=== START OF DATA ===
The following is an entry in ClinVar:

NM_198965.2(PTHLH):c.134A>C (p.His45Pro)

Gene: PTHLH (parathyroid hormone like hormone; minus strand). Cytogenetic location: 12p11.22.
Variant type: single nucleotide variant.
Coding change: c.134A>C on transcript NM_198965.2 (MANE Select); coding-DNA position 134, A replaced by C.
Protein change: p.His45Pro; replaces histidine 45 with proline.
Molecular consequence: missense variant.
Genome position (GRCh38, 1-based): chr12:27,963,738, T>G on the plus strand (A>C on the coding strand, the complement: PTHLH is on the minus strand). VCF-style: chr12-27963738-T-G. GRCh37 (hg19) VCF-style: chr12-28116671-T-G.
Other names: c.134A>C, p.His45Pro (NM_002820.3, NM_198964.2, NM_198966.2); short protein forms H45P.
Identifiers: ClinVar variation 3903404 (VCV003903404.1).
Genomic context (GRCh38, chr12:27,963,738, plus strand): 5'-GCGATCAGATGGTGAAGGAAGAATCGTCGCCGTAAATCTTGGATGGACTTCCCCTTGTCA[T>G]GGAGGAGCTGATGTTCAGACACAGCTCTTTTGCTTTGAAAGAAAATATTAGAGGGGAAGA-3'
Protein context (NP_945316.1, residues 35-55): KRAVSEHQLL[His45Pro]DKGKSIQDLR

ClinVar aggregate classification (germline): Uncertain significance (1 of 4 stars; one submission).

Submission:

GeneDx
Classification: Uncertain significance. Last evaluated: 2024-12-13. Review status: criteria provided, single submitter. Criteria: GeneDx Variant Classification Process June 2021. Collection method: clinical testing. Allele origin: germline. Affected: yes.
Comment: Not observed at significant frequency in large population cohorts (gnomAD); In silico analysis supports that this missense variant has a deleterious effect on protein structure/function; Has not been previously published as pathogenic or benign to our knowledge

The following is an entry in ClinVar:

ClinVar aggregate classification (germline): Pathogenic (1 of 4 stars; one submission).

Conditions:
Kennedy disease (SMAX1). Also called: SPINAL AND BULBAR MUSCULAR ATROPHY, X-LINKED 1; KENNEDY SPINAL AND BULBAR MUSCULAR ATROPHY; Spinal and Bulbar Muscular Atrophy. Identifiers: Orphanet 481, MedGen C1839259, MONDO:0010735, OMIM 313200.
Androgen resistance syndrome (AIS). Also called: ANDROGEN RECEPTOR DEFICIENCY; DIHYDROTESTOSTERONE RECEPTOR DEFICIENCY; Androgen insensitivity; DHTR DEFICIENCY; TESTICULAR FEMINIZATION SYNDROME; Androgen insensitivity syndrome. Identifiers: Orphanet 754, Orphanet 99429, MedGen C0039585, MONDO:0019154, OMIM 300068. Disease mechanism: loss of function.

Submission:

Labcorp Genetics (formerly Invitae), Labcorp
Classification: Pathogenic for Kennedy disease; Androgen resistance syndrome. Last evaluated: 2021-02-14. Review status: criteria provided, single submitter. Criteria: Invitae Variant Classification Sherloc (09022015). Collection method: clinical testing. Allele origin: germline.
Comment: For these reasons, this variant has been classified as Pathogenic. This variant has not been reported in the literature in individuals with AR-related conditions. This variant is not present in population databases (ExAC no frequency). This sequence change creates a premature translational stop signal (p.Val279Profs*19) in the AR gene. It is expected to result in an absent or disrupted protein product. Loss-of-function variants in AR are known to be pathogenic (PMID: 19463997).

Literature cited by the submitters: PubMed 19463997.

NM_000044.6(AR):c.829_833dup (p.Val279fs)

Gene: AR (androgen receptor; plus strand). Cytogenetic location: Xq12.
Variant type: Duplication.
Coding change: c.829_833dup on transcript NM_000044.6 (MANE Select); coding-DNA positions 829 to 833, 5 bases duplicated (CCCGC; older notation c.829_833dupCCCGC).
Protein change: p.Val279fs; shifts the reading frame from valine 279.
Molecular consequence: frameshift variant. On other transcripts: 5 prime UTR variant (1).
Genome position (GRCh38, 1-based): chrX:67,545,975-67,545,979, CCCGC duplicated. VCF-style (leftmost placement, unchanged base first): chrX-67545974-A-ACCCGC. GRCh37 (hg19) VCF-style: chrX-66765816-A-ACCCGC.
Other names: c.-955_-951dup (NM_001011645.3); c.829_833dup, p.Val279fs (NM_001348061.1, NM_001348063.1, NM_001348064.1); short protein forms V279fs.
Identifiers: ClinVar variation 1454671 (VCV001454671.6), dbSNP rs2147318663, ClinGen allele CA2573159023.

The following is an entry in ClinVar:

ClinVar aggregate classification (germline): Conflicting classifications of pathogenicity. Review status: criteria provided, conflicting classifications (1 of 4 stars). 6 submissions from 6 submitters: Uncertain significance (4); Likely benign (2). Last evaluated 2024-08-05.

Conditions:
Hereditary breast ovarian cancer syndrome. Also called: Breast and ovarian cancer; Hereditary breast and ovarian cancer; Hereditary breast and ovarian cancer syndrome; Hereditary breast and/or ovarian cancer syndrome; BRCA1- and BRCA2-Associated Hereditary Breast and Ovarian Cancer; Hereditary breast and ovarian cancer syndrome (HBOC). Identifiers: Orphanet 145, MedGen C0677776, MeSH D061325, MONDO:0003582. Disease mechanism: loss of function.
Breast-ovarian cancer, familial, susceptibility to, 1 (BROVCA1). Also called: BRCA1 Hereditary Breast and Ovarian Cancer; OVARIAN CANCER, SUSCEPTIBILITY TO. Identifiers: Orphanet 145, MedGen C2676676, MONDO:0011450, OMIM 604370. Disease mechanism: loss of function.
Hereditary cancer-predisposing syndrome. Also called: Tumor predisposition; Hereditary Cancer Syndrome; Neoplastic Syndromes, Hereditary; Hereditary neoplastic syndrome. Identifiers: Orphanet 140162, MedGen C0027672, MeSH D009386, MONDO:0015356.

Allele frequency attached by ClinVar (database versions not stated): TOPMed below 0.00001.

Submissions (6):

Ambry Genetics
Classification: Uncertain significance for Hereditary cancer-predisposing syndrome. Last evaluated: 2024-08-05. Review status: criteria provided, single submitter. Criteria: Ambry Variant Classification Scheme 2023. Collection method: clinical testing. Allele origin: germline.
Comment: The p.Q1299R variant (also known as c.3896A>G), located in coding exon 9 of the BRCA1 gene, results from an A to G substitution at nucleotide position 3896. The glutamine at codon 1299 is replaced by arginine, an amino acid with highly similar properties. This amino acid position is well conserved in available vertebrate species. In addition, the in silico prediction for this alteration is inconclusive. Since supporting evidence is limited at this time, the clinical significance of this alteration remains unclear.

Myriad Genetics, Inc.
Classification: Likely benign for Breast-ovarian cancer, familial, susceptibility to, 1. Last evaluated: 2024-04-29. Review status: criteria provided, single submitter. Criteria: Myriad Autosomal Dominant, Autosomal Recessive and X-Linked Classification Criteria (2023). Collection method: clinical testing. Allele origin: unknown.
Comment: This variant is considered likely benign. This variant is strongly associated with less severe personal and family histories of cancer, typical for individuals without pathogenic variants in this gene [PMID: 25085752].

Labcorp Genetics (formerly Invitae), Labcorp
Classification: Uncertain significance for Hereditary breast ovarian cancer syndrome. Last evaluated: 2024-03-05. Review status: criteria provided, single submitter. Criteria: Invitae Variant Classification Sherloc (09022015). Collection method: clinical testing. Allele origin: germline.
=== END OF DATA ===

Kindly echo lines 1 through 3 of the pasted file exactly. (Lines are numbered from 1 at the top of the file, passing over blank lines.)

The following is an entry in ClinVar:

NM_198965.2(PTHLH):c.134A>C (p.His45Pro)

Gene: PTHLH (parathyroid hormone like hormone; minus strand). Cytogenetic location: 12p11.22.